To further explore the role of DGT in auxin signaling, we studied the genetic interaction between DGT and PpAFB2. We first generated transgenic lines overexpressing PpAFB2 and characterized the resulting phenotype. We targeted an AFB2-c-Myc fusion gene driven by a maize ubiquitin promoter (PUbi:AFB2-Myc). Eight lines were selected and the levels of the tagged protein were determined. Two lines with different levels of AFB2-Myc were used for further analysis (Fig. 6A). When these lines were grown on BCDAT medium they developed more and longer caulonemal filaments, which in turn produced more secondary chloronemal filaments, than WT. Furthermore, their phenotype correlated with the levels of AFB2-Myc protein (Fig. 6C): the higher expressing line (PUbi:AFB2-Myc #2) developed more caulonemal filaments and more secondary chloronema than the lower expressing line (PUbi:AFB2-Myc #1).
The PUbi:AFB2-Myc #2 line was characterized further. The auxin hypersensitive phenotype was also displayed during the development of the gametophore; when no exogenous auxin was added, the leafy gametophores appeared smaller than those of the WT and their leaves were longer and narrower, similar to WT plants grown on auxin-containing media (Fig. 6B,F). Whereas gametophores were still observed on WT plants grown on 0.5 μM NAA, the AFB2 overexpression line developed only rhizoid-like cells, consistent with a hypersensitivity to auxin.
To study the genetic interaction between DGT and the AFB2 auxin receptor we knocked out DGT in the PUbi:AFB2-Myc #2 line. Two lines were obtained (confirmation of the null mutation is shown in supplementary material Fig. S3I,J) and the AFB2 protein level was analyzed and found to be similar to that of the background line (Fig. 6D). The PUbi:AFB2-Myc overexpression line and the two PUbi:AFB2-Myc dgtΔ lines were grown together with WT on BCD media with or without varying concentrations of auxin (Fig. 6B). In general, deletion of DGT from the AFB2 overexpression lines dramatically reduced auxin sensitivity. Whereas the number of gametophores and the size of the leaves were dramatically affected by auxin in both WT and the AFB2 overexpression lines, only a mild effect was observed in the PUbi:AFB2-Myc dgtΔ lines. Similar to dgtΔ, even on 12.5 μM NAA the PUbi:AFB2-Myc dgtΔ lines produced some gametophores whereas the WT and AFB2 overexpression background line grew only rhizoid-like cells (Fig. 6E,F). These results suggest that dgt can suppress AFB2 and might be involved in transcriptional regulation.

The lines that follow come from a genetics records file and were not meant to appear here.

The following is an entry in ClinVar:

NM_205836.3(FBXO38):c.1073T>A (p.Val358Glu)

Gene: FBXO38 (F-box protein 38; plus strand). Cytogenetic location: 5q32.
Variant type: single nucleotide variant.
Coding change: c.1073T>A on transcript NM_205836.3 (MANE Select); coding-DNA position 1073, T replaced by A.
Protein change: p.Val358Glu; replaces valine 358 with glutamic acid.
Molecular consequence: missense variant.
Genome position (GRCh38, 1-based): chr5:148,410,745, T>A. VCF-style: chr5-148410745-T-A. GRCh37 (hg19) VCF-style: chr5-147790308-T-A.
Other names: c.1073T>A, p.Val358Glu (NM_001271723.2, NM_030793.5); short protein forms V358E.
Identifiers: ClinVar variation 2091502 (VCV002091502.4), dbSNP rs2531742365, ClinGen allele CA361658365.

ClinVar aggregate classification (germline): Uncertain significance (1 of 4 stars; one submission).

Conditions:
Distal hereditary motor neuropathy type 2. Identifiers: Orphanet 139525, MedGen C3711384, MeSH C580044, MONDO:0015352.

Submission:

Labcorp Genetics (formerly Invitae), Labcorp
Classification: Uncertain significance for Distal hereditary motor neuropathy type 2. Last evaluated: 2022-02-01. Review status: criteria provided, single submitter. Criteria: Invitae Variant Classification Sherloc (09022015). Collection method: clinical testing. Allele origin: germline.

DGT has a conserved function in auxin action
The significant effect of auxin on the development and growth of the moss P. patens has been known for many years. The sequencing of the P. patens genome revealed that the core components of the auxin signaling machinery and other auxin-related genes are conserved in this early land plant. Recently, a few studies of P. patens genes have demonstrated a link between conserved auxin-related genes and auxin-dependent phenotypes. In a recent study (Prigge et al., 2010), we sequenced a set of severe auxin-insensitive mutants and found them to be affected in the three PpAux/IAA proteins. We also found that knockdown of the four TIR1/AFB auxin receptor genes resulted in defects in the chloronema-to-caulonema transition. The Arabidopsis SHORT INTERNODS/STYLISH (SHI/STY) family genes serve as positive regulators of auxin biosynthesis genes including YUCCA4. Knockout and overexpression of the P. patens homologs of SHI/STY resulted in lower and higher levels of IAA, respectively (Eklund et al., 2010). Menand and colleagues (Menand et al., 2007) present a double-knockout mutant of PpRSL1 and PpRSL2 (homologs of Arabidopsis ROOT HAIR DEFECTIVE 6, which encodes a basic helix-loop-helix transcription factor), which fails to develop caulonemal filaments and rhizoids. A recent study reports that the RSL genes are positively regulated by auxin (Jang and Dolan, 2011). In the current study, we show another intriguing example of a conserved role of auxin action that is shared between early land plants and angiosperms. We have sequenced a number of moss mutants displaying an auxin-insensitive phenotype and found five independent alleles of a moss ortholog of the tomato DGT gene.